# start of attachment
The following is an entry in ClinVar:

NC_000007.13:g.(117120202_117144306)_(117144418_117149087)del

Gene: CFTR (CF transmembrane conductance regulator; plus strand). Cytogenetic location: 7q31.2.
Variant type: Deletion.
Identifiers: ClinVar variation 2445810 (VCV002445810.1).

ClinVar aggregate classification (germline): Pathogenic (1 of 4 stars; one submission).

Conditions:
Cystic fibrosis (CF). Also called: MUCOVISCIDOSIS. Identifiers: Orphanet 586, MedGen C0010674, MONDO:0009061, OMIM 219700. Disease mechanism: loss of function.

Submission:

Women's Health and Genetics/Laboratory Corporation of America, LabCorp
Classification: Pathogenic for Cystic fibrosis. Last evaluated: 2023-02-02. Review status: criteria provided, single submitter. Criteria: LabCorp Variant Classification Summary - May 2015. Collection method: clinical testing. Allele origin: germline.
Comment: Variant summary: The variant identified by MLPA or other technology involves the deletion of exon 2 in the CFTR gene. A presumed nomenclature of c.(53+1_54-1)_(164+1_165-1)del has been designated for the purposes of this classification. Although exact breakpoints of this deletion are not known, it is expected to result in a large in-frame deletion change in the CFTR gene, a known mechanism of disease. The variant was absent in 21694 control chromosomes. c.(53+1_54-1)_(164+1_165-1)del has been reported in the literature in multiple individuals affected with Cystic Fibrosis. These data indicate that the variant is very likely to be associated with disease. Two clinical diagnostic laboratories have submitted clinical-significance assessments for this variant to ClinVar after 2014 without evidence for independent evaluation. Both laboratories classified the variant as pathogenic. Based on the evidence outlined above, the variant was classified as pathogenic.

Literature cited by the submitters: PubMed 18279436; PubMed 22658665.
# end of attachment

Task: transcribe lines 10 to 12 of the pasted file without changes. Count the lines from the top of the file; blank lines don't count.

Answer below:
Women's Health and Genetics/Laboratory Corporation of America, LabCorp
Classification: Pathogenic for Cystic fibrosis. Last evaluated: 2023-02-02. Review status: criteria provided, single submitter. Criteria: LabCorp Variant Classification Summary - May 2015. Collection method: clinical testing. Allele origin: germline.
Comment: Variant summary: The variant identified by MLPA or other technology involves the deletion of exon 2 in the CFTR gene. A presumed nomenclature of c.(53+1_54-1)_(164+1_165-1)del has been designated for the purposes of this classification. Although exact breakpoints of this deletion are not known, it is expected to result in a large in-frame deletion change in the CFTR gene, a known mechanism of disease. The variant was absent in 21694 control chromosomes. c.(53+1_54-1)_(164+1_165-1)del has been reported in the literature in multiple individuals affected with Cystic Fibrosis. These data indicate that the variant is very likely to be associated with disease. Two clinical diagnostic laboratories have submitted clinical-significance assessments for this variant to ClinVar after 2014 without evidence for independent evaluation. Both laboratories classified the variant as pathogenic. Based on the evidence outlined above, the variant was classified as pathogenic.